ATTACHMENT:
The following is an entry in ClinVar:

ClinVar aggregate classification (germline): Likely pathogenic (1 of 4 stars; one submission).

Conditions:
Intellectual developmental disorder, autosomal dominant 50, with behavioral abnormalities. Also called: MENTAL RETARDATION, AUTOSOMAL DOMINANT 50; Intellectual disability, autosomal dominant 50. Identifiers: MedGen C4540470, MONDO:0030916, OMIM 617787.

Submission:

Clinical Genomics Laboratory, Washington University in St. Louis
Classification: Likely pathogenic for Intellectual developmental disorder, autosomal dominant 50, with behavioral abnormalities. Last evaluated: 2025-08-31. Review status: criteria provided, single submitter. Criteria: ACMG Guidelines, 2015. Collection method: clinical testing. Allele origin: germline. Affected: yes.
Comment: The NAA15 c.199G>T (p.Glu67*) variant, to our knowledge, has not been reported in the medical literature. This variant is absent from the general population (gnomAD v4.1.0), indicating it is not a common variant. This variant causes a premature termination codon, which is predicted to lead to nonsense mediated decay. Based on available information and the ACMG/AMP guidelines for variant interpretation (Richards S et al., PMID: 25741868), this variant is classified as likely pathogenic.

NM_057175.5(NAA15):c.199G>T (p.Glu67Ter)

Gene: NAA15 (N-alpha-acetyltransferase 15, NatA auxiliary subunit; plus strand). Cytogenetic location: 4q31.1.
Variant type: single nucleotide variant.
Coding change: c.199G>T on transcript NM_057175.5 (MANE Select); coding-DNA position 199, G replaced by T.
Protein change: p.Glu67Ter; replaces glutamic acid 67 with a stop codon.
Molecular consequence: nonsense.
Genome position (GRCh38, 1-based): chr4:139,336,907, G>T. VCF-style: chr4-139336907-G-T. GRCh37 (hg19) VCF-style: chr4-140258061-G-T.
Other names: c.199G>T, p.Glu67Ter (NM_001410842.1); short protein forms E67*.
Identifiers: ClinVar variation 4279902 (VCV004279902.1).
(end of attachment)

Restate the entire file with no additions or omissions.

The following is an entry in ClinVar:

ClinVar aggregate classification (germline): Likely pathogenic (1 of 4 stars; one submission).

Conditions:
Intellectual developmental disorder, autosomal dominant 50, with behavioral abnormalities. Also called: MENTAL RETARDATION, AUTOSOMAL DOMINANT 50; Intellectual disability, autosomal dominant 50. Identifiers: MedGen C4540470, MONDO:0030916, OMIM 617787.

Submission:

Clinical Genomics Laboratory, Washington University in St. Louis
Classification: Likely pathogenic for Intellectual developmental disorder, autosomal dominant 50, with behavioral abnormalities. Last evaluated: 2025-08-31. Review status: criteria provided, single submitter. Criteria: ACMG Guidelines, 2015. Collection method: clinical testing. Allele origin: germline. Affected: yes.
Comment: The NAA15 c.199G>T (p.Glu67*) variant, to our knowledge, has not been reported in the medical literature. This variant is absent from the general population (gnomAD v4.1.0), indicating it is not a common variant. This variant causes a premature termination codon, which is predicted to lead to nonsense mediated decay. Based on available information and the ACMG/AMP guidelines for variant interpretation (Richards S et al., PMID: 25741868), this variant is classified as likely pathogenic.

NM_057175.5(NAA15):c.199G>T (p.Glu67Ter)

Gene: NAA15 (N-alpha-acetyltransferase 15, NatA auxiliary subunit; plus strand). Cytogenetic location: 4q31.1.
Variant type: single nucleotide variant.
Coding change: c.199G>T on transcript NM_057175.5 (MANE Select); coding-DNA position 199, G replaced by T.
Protein change: p.Glu67Ter; replaces glutamic acid 67 with a stop codon.
Molecular consequence: nonsense.
Genome position (GRCh38, 1-based): chr4:139,336,907, G>T. VCF-style: chr4-139336907-G-T. GRCh37 (hg19) VCF-style: chr4-140258061-G-T.
Other names: c.199G>T, p.Glu67Ter (NM_001410842.1); short protein forms E67*.
Identifiers: ClinVar variation 4279902 (VCV004279902.1).